A recovery in the housing sector to meet new and pent-up demand risks undermining the public finances if not managed properly, the Fiscal Advisory Council has warned.
The chairman of the State's budget watchdog Seamus Coffey said housing construction rates are so low we are building up problems, but output could ramp up quickly from both the public and private sectors, creating its own problems.
"We'd like to see housing output increase," he told TDs and senators on the Oireachtas Budgetary Oversight Committee yesterday.
House building is "tax rich" but income from a catch-up in housing construction should be regarded as transient and should not be used to fund increased public spending or tax cuts, he said.
High government debt means "we're not in as strong a fiscal position to deal with Brexit as we might have been", he noted.
The Fiscal Advisory Council favours using tax windfalls to cut the national debt.
"Ireland's history over the past 30-40 years is of using fiscal resources when they are not needed and not having them when needed," he said.
The Fiscal Council's Michael Tutty said he was in favour of the plan to cut the national debt to 45pc of GDP, which has been ditched by Taoiseach Leo Varadkar who favours using available funds for infrastructure investment.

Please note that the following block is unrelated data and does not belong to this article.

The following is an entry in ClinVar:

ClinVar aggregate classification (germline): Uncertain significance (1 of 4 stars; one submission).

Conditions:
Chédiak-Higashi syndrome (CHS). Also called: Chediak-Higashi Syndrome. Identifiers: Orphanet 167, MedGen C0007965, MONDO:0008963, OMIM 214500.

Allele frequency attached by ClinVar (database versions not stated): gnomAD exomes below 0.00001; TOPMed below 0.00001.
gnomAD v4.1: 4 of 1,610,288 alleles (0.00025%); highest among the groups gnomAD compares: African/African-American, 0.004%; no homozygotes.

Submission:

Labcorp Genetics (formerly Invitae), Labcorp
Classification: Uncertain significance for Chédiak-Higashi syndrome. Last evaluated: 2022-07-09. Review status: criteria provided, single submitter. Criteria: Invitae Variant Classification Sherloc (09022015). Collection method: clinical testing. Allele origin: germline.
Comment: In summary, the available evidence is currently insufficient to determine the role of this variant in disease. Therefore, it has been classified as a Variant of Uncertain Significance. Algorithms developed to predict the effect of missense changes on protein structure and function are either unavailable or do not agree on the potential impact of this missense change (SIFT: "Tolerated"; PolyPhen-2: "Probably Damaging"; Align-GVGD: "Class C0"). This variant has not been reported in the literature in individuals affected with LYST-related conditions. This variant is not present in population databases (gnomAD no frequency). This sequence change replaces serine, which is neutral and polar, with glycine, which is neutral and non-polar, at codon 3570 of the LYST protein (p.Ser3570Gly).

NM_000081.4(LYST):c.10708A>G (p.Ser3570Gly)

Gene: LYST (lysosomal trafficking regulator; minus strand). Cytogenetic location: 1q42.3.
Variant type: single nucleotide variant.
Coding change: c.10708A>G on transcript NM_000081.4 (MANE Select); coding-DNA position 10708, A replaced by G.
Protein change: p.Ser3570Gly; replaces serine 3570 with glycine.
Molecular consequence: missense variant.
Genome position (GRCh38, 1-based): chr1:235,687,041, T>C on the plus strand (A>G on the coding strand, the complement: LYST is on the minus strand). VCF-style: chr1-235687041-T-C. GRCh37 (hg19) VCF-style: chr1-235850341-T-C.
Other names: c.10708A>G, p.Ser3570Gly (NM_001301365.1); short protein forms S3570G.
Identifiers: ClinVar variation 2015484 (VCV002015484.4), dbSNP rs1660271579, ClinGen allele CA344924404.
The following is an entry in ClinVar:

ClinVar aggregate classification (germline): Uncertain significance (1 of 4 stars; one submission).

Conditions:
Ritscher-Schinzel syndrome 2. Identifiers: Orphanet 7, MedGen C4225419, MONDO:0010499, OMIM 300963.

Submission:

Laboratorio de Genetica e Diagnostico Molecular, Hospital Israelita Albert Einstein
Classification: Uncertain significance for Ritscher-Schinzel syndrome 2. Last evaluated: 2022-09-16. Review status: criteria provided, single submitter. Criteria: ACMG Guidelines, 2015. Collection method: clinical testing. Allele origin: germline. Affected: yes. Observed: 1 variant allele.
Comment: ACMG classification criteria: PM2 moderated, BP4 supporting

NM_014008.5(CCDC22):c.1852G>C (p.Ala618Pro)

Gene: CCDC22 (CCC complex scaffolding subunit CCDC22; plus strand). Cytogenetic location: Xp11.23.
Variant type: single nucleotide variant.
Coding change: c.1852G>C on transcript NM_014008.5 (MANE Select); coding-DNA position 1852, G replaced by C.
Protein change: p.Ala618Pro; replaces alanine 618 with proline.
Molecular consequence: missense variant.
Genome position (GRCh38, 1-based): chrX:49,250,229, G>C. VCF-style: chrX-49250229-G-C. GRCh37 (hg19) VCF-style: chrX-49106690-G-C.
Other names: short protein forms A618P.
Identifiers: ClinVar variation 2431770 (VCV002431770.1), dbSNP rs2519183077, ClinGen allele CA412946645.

"There is a need for infrastructure, but do we need to borrow more or change priorities?" Mr Tutty asked.
Property & Mortgages
The housing market is getting more confused than ever. Luminaries such as the Irish Fiscal Advisory Council (FAC), the OECD and outgoing finance minister Michael Noonan all waded in on the debate this week about whether there is a bubble.
Property & Mortgages
New policies are needed to return Ireland's housing market to a normal state. Cycles are par for the course for housing markets around the world, but Ireland's experience over the last 20 years stands out in particular. Following one of the biggest booms in international history in the 2000s, the biggest bust then ensued. Since 2013, prices have grown strongly, and having accelerated recently, talk is now widespread of a housing boom once again. Given this rollercoaster ride, one could be forgiven for believing that "normal" is an elusive state for the Irish housing market.